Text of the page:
The influence of basic need satisfaction on sexual risk behavior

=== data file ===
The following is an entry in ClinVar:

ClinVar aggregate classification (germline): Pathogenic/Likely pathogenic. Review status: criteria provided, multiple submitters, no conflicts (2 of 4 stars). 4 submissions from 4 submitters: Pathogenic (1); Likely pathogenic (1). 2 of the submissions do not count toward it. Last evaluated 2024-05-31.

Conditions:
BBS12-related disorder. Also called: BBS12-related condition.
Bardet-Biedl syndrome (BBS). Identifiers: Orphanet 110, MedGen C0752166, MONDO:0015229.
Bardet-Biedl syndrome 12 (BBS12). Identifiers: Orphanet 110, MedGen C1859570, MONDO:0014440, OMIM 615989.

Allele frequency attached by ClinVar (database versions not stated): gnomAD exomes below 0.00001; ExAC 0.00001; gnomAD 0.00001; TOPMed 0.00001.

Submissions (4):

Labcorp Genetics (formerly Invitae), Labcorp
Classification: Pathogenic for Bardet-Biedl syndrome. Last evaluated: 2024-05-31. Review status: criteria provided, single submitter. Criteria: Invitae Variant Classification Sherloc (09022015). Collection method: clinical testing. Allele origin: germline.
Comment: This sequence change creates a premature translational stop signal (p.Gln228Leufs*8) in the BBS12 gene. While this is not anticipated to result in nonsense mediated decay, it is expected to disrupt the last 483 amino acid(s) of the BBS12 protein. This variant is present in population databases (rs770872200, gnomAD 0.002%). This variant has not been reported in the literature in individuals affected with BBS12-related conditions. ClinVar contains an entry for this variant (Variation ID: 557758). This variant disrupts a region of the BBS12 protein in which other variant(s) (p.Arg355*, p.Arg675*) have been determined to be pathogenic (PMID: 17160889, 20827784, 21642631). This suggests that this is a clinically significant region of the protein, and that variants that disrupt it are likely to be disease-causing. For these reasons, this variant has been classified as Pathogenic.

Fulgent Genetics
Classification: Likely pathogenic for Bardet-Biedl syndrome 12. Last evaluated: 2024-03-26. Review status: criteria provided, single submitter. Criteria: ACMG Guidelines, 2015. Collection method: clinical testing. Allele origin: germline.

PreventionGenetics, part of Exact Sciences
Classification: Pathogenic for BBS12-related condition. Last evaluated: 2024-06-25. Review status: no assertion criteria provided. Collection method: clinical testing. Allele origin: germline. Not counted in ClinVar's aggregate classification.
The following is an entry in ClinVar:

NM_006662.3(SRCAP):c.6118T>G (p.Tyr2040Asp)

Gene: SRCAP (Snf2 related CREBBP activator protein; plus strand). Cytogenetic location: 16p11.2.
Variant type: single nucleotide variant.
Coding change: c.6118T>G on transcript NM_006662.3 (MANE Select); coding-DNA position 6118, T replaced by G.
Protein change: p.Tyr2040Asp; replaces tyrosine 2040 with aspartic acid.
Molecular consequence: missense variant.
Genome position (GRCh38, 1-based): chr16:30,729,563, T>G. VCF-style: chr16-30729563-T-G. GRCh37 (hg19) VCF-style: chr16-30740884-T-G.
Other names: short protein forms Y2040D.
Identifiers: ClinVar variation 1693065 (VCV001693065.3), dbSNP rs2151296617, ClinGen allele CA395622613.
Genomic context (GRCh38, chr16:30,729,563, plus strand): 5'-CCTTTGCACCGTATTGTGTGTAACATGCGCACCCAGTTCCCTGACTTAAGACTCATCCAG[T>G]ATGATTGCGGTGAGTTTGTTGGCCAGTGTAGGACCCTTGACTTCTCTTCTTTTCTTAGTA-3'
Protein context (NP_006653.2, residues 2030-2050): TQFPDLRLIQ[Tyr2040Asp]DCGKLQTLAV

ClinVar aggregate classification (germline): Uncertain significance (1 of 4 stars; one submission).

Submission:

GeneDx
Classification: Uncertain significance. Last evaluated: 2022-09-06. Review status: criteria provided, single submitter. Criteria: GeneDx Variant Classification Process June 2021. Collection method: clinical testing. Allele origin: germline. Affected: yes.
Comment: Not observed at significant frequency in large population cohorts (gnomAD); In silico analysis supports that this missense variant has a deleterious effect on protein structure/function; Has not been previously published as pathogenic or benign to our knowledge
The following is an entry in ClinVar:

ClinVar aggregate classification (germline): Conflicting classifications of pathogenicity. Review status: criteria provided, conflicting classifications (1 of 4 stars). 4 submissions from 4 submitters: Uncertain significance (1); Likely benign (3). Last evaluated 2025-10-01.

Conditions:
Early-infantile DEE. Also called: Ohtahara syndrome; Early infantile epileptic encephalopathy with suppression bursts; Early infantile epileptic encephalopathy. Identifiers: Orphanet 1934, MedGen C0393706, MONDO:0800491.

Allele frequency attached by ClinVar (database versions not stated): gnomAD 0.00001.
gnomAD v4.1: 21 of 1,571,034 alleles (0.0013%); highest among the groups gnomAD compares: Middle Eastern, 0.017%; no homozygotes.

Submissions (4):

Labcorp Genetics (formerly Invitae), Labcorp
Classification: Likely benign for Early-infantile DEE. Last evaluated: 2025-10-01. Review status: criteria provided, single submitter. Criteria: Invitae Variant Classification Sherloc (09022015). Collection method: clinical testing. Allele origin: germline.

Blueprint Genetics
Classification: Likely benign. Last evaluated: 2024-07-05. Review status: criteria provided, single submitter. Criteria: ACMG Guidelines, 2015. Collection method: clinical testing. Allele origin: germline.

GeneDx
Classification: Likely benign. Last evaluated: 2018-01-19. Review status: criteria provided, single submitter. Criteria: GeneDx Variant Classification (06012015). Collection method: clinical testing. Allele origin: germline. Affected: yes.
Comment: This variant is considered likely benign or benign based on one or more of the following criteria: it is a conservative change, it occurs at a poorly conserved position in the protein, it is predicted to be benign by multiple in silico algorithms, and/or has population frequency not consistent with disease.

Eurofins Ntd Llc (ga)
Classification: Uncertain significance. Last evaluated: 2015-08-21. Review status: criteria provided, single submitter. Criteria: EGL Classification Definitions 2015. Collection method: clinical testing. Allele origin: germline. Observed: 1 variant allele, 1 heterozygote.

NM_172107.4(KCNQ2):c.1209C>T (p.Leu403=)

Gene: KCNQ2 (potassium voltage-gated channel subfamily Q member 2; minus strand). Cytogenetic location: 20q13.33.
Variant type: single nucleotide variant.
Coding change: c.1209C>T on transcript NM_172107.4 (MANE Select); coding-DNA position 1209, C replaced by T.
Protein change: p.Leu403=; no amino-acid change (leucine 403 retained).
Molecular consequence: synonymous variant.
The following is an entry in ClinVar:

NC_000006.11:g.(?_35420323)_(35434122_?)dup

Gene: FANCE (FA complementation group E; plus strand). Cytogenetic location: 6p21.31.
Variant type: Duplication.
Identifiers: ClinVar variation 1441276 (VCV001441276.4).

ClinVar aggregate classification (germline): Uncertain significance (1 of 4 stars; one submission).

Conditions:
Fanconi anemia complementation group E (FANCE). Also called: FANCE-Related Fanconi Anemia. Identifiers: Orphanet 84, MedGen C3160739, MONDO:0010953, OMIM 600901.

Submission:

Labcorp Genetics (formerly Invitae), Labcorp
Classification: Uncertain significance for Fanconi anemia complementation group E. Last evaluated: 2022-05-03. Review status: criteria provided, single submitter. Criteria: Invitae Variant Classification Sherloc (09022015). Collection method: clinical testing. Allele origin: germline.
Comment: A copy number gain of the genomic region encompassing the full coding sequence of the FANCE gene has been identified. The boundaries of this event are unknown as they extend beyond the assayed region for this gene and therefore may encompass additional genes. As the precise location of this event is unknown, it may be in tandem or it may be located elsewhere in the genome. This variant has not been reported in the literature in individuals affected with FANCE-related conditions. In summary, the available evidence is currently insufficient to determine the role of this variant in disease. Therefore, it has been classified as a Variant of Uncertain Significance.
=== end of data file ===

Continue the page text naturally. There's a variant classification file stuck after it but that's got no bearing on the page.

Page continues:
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Despite two-decade long HIV prevention efforts, recent reports suggest that new HIV infections are on the rise in the United States (CDC, 2008). To combat this, many researchers believe that we must achieve a greater understanding of the motivations behind sexual risk-taking in order to develop targeted HIV-prevention interventions. This study assessed the influence of unmet basic psychological needs and psychological distress on the decision to engage in risky sexual behavior among a sample of college students. One hundred and thirty four students from a large Midwestern university were enrolled in a 6-8 week repeated measures diary study in which they reported their level of basic need satisfaction, psychological distress, and engagement in sexual activities over each week. We hypothesized that 1) low basic need satisfaction, 2) high psychological distress, and 3) the combination of low basic need satisfaction and high psychological distress would be related to higher engagement in sexual risk behavior. Lagged analyses indicated that deficits in competence and relatedness, as well as elevations in negative affect, depression, and anxiety from one week predicted involvement in various types of risky sexual behavior the following week, but so also did surpluses in autonomy and relatedness. In addition, ancillary analyses indicated that participants experienced psychological benefits one week after participating in sexually risky behavior. Implications of these findings for the creation of effective HIV prevention programming and future research in the area of sexual risk-taking are discussed.